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Turnover: “We’re always thinking forward”

From the graphic introduction of ‘Cutting My Finger Off’ through to solemn realisation of ‘Intrapersonal’, Turnover’s ‘Peripheral Vision’ is a record of growth. The lyrical content is rooted in the past and the shimmering echo that surrounds it, conjures a wistful longing for lazy days gone by. Overcoming their past, Turnover march forward.

Seven months after the release of ‘Peripheral Vision’ and the band, “still really enjoy the record. We can still put it on and listen and enjoy it thoroughly. Of course there are things that we’re critical about but overall we’re very proud of it,” explains vocalist/guitarist Austin Getz.
Formed in 2009 and making a name for themselves in the world of pop-punk, ‘Peripheral Vision’ is a mark of change for the band. More introspective, lush and spacious than their previous works, this album better reflects the band Turnover have grown into. However, this isn’t the destination. “We’re always thinking forward and progression is natural. ‘Peripheral Vision’ is a stepping stone in the bigger picture, but that isn’t taking anything away from its place with us.”

Embraced by people, “as much and much more than we could have ever asked for,” the reaction to ‘Peripheral Vision’ has been “wonderful.” It’s seen the band play over 114 shows this year with the likes of New Found Glory, Fireworks, Pianos Become The Teeth, Basement and a whole heap of other greats but Turnover refuse to pick a favourite. “That’s rough. We love a lot of the people we have toured with and met this year.” Spoilsports.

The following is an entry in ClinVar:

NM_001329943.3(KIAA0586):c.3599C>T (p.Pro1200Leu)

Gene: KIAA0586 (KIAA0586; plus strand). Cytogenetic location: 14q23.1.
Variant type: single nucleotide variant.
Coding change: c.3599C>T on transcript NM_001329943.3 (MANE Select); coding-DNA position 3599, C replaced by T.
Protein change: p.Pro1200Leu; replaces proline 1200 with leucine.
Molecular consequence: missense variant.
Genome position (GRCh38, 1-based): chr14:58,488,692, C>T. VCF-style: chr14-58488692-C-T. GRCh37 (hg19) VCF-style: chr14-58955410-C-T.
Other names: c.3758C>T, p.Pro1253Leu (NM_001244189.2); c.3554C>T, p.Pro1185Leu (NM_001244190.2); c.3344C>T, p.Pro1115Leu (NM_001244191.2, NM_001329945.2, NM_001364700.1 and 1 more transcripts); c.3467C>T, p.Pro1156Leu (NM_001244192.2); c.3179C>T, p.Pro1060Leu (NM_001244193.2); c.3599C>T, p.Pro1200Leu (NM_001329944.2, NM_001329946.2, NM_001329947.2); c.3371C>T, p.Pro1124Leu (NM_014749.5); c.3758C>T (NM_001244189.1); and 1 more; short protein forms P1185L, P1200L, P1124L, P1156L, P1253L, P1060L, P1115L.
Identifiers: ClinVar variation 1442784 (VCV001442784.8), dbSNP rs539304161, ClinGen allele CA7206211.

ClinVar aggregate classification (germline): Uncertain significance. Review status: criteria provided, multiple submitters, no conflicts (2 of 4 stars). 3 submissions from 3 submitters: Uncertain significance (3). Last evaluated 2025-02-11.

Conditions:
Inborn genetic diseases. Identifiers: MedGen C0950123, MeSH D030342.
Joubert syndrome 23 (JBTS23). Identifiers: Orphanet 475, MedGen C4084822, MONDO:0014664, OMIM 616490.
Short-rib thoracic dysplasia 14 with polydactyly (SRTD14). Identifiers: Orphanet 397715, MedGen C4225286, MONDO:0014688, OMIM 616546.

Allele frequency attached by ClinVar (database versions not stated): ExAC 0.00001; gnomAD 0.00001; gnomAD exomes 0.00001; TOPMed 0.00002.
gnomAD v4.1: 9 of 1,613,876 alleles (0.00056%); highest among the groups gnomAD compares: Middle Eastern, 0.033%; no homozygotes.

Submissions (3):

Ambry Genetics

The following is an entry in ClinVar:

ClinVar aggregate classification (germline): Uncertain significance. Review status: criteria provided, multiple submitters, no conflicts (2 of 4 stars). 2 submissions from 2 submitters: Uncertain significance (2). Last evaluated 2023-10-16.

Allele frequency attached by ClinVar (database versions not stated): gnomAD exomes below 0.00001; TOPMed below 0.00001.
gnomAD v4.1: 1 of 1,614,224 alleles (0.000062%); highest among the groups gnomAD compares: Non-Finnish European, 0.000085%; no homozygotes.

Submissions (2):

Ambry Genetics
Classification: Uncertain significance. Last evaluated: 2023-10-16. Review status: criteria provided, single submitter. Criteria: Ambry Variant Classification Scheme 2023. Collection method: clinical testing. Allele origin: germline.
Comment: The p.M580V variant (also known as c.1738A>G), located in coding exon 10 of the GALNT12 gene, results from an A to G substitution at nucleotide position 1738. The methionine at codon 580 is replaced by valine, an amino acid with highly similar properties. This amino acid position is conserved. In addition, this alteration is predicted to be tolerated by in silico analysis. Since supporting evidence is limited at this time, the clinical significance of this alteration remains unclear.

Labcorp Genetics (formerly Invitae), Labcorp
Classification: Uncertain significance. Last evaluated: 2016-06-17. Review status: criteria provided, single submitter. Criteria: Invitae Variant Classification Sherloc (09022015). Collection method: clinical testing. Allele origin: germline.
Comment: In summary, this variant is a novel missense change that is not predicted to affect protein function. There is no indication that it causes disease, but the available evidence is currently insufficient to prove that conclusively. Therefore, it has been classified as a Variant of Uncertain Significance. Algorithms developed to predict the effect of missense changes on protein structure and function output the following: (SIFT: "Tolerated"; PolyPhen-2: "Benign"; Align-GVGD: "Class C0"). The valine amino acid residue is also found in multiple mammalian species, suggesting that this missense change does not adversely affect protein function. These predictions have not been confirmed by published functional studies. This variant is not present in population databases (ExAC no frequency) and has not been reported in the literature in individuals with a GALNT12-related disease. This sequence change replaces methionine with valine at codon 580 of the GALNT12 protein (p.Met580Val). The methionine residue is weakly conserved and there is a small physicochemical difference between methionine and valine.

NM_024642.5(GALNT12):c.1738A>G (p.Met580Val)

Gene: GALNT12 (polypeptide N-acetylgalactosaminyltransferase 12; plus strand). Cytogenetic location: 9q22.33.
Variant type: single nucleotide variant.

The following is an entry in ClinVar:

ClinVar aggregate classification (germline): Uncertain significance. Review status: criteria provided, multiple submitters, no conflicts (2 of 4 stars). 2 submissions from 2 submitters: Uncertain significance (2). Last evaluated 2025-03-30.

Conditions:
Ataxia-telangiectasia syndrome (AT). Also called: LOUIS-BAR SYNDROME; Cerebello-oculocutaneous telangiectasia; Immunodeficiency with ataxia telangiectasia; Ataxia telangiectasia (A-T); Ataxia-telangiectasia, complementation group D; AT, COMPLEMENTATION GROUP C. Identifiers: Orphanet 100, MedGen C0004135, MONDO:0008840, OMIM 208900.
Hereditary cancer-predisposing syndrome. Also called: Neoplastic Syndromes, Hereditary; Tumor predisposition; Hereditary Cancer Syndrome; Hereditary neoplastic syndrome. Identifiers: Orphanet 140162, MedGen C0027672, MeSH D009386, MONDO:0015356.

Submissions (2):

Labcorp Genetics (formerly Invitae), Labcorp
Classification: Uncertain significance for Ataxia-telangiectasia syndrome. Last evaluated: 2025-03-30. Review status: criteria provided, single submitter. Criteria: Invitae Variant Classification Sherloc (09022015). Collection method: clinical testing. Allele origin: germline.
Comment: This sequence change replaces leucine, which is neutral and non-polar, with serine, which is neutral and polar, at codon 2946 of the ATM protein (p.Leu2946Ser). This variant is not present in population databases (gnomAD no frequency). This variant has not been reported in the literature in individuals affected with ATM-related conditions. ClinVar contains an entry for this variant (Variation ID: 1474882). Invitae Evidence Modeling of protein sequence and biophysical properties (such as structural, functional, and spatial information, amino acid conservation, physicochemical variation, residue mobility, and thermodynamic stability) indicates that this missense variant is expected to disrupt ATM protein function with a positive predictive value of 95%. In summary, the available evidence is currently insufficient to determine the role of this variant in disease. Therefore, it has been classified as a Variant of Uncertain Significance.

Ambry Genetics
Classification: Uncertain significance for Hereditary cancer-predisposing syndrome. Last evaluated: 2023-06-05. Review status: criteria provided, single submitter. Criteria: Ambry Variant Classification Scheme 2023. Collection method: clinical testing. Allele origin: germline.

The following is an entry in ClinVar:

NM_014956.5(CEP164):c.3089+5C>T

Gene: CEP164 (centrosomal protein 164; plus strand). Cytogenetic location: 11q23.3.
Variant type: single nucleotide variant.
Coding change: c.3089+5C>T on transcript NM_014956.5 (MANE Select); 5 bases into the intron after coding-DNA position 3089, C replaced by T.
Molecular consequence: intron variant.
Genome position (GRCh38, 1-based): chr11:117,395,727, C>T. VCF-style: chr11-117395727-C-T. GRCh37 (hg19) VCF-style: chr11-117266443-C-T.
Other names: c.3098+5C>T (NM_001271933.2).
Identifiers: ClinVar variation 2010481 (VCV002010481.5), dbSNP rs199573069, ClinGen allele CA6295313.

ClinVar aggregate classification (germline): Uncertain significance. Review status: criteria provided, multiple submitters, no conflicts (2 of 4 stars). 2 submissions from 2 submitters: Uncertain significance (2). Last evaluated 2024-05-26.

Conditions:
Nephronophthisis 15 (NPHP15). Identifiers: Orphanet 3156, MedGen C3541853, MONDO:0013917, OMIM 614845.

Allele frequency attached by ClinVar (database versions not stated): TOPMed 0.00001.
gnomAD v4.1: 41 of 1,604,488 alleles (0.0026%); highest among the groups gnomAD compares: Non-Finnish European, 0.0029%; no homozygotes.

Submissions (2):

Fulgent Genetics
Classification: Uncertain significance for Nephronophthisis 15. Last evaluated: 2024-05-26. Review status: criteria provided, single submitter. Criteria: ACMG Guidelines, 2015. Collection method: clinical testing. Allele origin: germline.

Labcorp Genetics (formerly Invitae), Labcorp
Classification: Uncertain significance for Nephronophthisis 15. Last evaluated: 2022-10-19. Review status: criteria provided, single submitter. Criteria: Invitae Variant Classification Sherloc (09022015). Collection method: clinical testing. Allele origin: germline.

Those live shows sit on a level with the acclaim for the brilliant ‘Peripheral Vision’ with, “Either one without the other is missing something. “

However you listen, Turnover want their music to cause “whatever personal experience it evokes. Something unique and real that resonates with them.” It’s an understandable desire, especially when you consider the confessional nature of the lyrics. Lost love, guilt and self-doubt are all served with a heavy dose of nostalgia but, “Performing the songs with that lyrical content hasn’t really ever been something cathartic for me,” explains Austin. “Any self doubt and relief from that is usually created and resolved in my own mind.”

With the band constantly moving forward, the future is assured but difficult to pin down. There’s a UK tour with Citizen at the start of 2016 but after that “Who knows?” With their ‘Peripheral Vision’ so confident, Turnover look set to continue their flourish.